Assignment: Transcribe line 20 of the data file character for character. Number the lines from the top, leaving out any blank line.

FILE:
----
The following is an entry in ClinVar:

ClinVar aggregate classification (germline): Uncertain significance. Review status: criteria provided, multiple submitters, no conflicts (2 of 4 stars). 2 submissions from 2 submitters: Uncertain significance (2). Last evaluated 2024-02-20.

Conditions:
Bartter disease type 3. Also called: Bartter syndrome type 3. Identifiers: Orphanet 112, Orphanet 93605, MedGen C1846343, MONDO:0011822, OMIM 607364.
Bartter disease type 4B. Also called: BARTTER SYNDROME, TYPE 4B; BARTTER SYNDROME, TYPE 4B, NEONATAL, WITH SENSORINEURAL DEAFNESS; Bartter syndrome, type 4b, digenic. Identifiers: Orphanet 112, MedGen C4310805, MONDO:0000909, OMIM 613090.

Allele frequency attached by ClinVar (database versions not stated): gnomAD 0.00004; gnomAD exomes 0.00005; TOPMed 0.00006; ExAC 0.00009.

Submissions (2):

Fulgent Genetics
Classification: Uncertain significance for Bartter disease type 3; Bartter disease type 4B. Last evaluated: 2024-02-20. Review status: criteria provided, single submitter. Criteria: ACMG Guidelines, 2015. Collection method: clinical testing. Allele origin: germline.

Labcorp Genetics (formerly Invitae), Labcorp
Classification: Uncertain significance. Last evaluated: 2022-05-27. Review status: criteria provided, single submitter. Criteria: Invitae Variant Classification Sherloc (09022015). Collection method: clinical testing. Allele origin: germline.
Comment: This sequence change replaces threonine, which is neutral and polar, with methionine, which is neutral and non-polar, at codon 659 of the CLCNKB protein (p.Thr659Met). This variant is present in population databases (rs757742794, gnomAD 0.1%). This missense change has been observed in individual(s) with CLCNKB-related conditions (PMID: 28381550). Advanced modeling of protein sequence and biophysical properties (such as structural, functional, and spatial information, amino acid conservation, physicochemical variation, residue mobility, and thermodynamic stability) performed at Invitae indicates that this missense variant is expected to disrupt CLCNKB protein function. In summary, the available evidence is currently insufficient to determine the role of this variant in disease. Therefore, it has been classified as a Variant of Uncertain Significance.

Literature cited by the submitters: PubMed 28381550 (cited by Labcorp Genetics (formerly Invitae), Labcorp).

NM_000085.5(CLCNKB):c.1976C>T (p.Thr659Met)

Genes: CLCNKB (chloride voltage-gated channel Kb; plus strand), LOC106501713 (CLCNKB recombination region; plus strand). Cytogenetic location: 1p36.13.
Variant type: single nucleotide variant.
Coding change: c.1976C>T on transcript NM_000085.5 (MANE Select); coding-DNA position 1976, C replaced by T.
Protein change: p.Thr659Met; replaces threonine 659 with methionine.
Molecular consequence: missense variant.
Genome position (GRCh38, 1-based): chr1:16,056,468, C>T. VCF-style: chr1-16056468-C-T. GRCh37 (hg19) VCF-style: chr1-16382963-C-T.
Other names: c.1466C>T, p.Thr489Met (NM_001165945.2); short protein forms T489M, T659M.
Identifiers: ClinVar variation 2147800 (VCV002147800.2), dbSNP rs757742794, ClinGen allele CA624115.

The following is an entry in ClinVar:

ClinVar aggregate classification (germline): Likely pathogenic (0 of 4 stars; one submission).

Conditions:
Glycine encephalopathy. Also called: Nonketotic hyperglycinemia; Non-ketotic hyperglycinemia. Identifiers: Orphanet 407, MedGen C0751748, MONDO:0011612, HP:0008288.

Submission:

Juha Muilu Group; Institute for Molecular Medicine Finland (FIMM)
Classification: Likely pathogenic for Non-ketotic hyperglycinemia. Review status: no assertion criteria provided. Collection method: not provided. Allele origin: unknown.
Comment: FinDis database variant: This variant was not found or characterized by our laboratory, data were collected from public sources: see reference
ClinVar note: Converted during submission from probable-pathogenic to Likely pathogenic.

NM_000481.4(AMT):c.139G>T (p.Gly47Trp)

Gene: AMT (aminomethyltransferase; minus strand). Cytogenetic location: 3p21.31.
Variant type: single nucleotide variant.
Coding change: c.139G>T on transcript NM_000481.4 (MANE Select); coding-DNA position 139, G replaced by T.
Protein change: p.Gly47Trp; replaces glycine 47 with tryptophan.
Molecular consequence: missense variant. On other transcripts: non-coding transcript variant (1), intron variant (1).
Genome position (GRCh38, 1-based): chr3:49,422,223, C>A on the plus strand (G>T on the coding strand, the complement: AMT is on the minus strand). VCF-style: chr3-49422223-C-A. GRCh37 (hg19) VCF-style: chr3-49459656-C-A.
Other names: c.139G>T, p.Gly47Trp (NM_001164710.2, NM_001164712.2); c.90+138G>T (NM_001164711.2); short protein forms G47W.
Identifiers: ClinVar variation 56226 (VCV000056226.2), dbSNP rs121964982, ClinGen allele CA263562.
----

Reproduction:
Genome position (GRCh38, 1-based): chr1:16,056,468, C>T. VCF-style: chr1-16056468-C-T. GRCh37 (hg19) VCF-style: chr1-16382963-C-T.